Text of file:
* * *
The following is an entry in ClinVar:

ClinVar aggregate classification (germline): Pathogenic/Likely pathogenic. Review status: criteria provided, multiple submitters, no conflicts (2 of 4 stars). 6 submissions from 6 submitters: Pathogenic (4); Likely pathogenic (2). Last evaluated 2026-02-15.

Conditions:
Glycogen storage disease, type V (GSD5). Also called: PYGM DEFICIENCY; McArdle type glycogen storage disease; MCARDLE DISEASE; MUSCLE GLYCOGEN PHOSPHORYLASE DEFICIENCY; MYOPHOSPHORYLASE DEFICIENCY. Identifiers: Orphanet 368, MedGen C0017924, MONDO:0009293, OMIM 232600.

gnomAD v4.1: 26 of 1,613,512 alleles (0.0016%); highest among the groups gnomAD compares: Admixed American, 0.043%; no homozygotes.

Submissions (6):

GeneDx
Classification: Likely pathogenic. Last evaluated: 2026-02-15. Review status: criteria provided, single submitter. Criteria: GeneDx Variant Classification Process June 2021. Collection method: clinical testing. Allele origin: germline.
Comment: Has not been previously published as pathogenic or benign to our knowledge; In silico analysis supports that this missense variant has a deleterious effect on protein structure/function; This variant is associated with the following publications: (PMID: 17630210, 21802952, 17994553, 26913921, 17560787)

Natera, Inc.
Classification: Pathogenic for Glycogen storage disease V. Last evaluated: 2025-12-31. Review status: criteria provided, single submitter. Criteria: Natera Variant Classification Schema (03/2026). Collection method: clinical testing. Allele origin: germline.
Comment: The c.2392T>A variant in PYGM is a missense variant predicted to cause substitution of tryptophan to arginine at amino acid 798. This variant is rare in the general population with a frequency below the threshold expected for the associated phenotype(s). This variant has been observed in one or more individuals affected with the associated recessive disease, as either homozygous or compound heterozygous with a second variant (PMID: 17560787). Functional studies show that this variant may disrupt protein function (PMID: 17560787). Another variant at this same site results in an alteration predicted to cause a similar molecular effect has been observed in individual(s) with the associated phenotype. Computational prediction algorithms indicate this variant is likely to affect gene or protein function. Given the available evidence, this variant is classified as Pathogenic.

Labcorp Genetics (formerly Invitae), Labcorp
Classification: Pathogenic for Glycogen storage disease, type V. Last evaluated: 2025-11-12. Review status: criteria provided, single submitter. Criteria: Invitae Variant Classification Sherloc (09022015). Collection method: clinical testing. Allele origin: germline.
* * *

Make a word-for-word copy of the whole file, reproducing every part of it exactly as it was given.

The following is an entry in ClinVar:

ClinVar aggregate classification (germline): Pathogenic/Likely pathogenic. Review status: criteria provided, multiple submitters, no conflicts (2 of 4 stars). 6 submissions from 6 submitters: Pathogenic (4); Likely pathogenic (2). Last evaluated 2026-02-15.

Conditions:
Glycogen storage disease, type V (GSD5). Also called: PYGM DEFICIENCY; McArdle type glycogen storage disease; MCARDLE DISEASE; MUSCLE GLYCOGEN PHOSPHORYLASE DEFICIENCY; MYOPHOSPHORYLASE DEFICIENCY. Identifiers: Orphanet 368, MedGen C0017924, MONDO:0009293, OMIM 232600.

gnomAD v4.1: 26 of 1,613,512 alleles (0.0016%); highest among the groups gnomAD compares: Admixed American, 0.043%; no homozygotes.

Submissions (6):

GeneDx
Classification: Likely pathogenic. Last evaluated: 2026-02-15. Review status: criteria provided, single submitter. Criteria: GeneDx Variant Classification Process June 2021. Collection method: clinical testing. Allele origin: germline.
Comment: Has not been previously published as pathogenic or benign to our knowledge; In silico analysis supports that this missense variant has a deleterious effect on protein structure/function; This variant is associated with the following publications: (PMID: 17630210, 21802952, 17994553, 26913921, 17560787)

Natera, Inc.
Classification: Pathogenic for Glycogen storage disease V. Last evaluated: 2025-12-31. Review status: criteria provided, single submitter. Criteria: Natera Variant Classification Schema (03/2026). Collection method: clinical testing. Allele origin: germline.
Comment: The c.2392T>A variant in PYGM is a missense variant predicted to cause substitution of tryptophan to arginine at amino acid 798. This variant is rare in the general population with a frequency below the threshold expected for the associated phenotype(s). This variant has been observed in one or more individuals affected with the associated recessive disease, as either homozygous or compound heterozygous with a second variant (PMID: 17560787). Functional studies show that this variant may disrupt protein function (PMID: 17560787). Another variant at this same site results in an alteration predicted to cause a similar molecular effect has been observed in individual(s) with the associated phenotype. Computational prediction algorithms indicate this variant is likely to affect gene or protein function. Given the available evidence, this variant is classified as Pathogenic.

Labcorp Genetics (formerly Invitae), Labcorp
Classification: Pathogenic for Glycogen storage disease, type V. Last evaluated: 2025-11-12. Review status: criteria provided, single submitter. Criteria: Invitae Variant Classification Sherloc (09022015). Collection method: clinical testing. Allele origin: germline.